- Ali Express is seeing increased engagement across browsers, with 74% increase in time spent overall and 82% conversions on iOS.
- Flipkart received 70+ higher conversions after using PWA and it lowered data usage by 3X.
- Forbes saw a drastic increase of 100% in session duration and 43% increase in session per user.
- Ola used PWA to retarget user and received 20% of PWA booking from users who previously uninstalled the app.
Accelerated Mobile Pages
53% of mobile users abandon sites that take longer than 3 seconds to load. Paul Bakaur in the Google I/O 2017 said that the users felt 0.1 seconds as instant and 1 second as natural. Yes natural! Take a moment to for all of that to sink in.
Who are we kidding, we still struggle to reach the 3-second benchmark (the struggle is real people!). 77% of all pages are likely never seen on mobile even when using 3G! Let’s not even get into 4G. We all know how flaky networks can be.
AMP came in like a shower in the hot summers. A relief for all the publishers. AMP prioritizes content loading and provides users with swift access to content. As content loads faster, the first step towards engagement is achieved. It renders everything on a page before external elements are loaded. It pre-renders above the fold and does not render anything below. As no unnecessary load takes place, the on-screen content loads faster.
AMP are cached, so they load instantly, giving users content as soon as they click on it. The publishers have control over the visual design of the AMP, so as to appear different to other AMP sites. It supports existing ad formats and deepens engagement with related articles. AMP tackles all the 3 problems illustrated below brilliantly.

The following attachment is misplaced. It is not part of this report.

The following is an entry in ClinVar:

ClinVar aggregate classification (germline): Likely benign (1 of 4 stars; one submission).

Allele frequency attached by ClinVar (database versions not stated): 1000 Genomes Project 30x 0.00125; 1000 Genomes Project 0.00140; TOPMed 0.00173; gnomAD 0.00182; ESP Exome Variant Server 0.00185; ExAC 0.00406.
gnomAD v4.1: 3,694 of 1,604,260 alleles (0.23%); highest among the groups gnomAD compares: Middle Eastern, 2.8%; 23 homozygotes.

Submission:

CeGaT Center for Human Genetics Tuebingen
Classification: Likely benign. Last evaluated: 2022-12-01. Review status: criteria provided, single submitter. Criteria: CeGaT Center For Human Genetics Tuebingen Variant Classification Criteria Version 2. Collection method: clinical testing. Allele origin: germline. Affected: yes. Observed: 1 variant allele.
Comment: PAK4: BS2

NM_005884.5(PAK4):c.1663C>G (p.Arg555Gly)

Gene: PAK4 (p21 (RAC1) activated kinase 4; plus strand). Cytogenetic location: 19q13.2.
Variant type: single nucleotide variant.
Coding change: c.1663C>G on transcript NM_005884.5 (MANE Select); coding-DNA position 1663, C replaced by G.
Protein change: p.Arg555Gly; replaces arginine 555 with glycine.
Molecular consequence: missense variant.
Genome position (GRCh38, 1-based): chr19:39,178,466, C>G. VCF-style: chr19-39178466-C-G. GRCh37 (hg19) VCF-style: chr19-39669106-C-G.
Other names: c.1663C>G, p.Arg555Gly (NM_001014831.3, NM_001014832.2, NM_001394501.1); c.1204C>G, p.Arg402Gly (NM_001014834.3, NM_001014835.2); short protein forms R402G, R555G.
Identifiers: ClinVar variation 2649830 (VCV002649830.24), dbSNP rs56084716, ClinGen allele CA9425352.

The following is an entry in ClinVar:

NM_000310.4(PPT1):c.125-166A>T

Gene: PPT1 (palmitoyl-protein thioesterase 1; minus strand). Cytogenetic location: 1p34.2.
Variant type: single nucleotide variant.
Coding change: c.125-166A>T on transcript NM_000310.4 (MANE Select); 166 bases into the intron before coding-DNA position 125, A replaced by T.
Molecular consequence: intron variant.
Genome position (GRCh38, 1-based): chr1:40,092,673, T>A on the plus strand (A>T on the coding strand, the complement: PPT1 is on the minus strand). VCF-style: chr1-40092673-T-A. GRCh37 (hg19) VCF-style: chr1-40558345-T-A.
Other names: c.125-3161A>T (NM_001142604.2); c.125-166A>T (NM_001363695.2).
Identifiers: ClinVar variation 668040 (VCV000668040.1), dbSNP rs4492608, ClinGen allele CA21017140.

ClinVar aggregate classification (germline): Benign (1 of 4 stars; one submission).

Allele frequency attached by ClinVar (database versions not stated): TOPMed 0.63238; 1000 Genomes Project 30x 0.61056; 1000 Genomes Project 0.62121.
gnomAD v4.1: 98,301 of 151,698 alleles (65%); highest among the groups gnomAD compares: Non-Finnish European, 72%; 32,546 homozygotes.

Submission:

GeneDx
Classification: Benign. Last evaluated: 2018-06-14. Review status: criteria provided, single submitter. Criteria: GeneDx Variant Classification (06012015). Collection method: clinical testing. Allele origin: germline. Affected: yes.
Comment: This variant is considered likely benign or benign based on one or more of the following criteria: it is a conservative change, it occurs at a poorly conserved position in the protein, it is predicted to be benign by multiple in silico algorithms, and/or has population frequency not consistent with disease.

AMP saves you from the super slow load and shifting of the visible content. With Scroll Anchoring, it locks down the scroll, so that the user is not disturbed while consuming content; the content doesn’t jump when the images are loaded. Scroll Anchoring prevents 3 jumps per payload.
Washington Post for which the weekly ‘search percentage’ was 53%, was able to achieve 63% after implementing AMP
PWA or AMP?
Why not both? We need to first realize that they are not competing against each other. PWA is reliable, swift and engaging while AMP renders static content super fast. They have different functionalities and can be merged for enhanced user experiences.
Paul Bakur, Developer Advocate, Google states that “APM and PWA is a combination made in heaven.”
That’s when Google with its magic wand merged both AMP and PWA to create powerful experiences for the end user. As Alex Russell puts it, the whole idea is to ‘Start Fast and Stay Fast’.
AMP provides instant loading and PWA provides better engagement
Therefore, AMP + PWA = Mindblowing user experience
PWA and AMP can now be simultaneously used for fast initiation and equally fast onward journey. AMP opens a webpage before you can bat an eye and loads content instantly without any lag. By combining PWA, once the user clicks on another link on the AMP, it drives the users with equal swiftness and provides them with immediate results. The first hop is instant and the experience gets richer as they start browsing further.
AMP up – Background bootstrap of PWA shell where user enjoys AMP. It is an instant inlined version because of the cache, any line will lead to PWA.
AMP down – Reusing AMP as a data source for PWA.
AMP does not support service workers, which means no offline functioning and no web push notifications! Once PWA is combined with AMP, the service worker warms up, and pre-caches the PWA shell and some initial data to provide a progressively enhanced experience.
Ways in which they can be combined
You need to understand which combination works best for you. Not every website needs to go all the way to merge them together. Look at these three options to choose which suits your website best.
AMP as PWA